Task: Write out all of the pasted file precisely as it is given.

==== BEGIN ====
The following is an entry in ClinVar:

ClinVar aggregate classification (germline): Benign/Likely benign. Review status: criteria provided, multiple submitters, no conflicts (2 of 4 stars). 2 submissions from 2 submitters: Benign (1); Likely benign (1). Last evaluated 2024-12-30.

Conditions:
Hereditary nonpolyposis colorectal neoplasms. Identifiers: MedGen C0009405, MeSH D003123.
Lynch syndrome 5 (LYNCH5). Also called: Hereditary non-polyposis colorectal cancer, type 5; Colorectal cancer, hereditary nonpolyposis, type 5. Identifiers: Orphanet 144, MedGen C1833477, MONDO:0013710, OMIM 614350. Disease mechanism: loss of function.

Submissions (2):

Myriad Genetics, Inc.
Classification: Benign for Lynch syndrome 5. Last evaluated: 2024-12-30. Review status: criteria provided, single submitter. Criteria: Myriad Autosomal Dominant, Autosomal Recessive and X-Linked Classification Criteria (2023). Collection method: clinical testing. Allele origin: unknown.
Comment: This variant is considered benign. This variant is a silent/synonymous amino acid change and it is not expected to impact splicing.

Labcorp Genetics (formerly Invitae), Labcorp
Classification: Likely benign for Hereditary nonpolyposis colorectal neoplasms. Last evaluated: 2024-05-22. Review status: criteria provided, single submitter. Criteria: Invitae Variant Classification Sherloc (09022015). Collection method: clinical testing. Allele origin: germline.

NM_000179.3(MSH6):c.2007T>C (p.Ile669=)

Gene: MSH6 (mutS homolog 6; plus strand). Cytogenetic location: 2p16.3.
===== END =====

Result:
The following is an entry in ClinVar:

ClinVar aggregate classification (germline): Benign/Likely benign. Review status: criteria provided, multiple submitters, no conflicts (2 of 4 stars). 2 submissions from 2 submitters: Benign (1); Likely benign (1). Last evaluated 2024-12-30.

Conditions:
Hereditary nonpolyposis colorectal neoplasms. Identifiers: MedGen C0009405, MeSH D003123.
Lynch syndrome 5 (LYNCH5). Also called: Hereditary non-polyposis colorectal cancer, type 5; Colorectal cancer, hereditary nonpolyposis, type 5. Identifiers: Orphanet 144, MedGen C1833477, MONDO:0013710, OMIM 614350. Disease mechanism: loss of function.

Submissions (2):

Myriad Genetics, Inc.
Classification: Benign for Lynch syndrome 5. Last evaluated: 2024-12-30. Review status: criteria provided, single submitter. Criteria: Myriad Autosomal Dominant, Autosomal Recessive and X-Linked Classification Criteria (2023). Collection method: clinical testing. Allele origin: unknown.
Comment: This variant is considered benign. This variant is a silent/synonymous amino acid change and it is not expected to impact splicing.

Labcorp Genetics (formerly Invitae), Labcorp
Classification: Likely benign for Hereditary nonpolyposis colorectal neoplasms. Last evaluated: 2024-05-22. Review status: criteria provided, single submitter. Criteria: Invitae Variant Classification Sherloc (09022015). Collection method: clinical testing. Allele origin: germline.

NM_000179.3(MSH6):c.2007T>C (p.Ile669=)

Gene: MSH6 (mutS homolog 6; plus strand). Cytogenetic location: 2p16.3.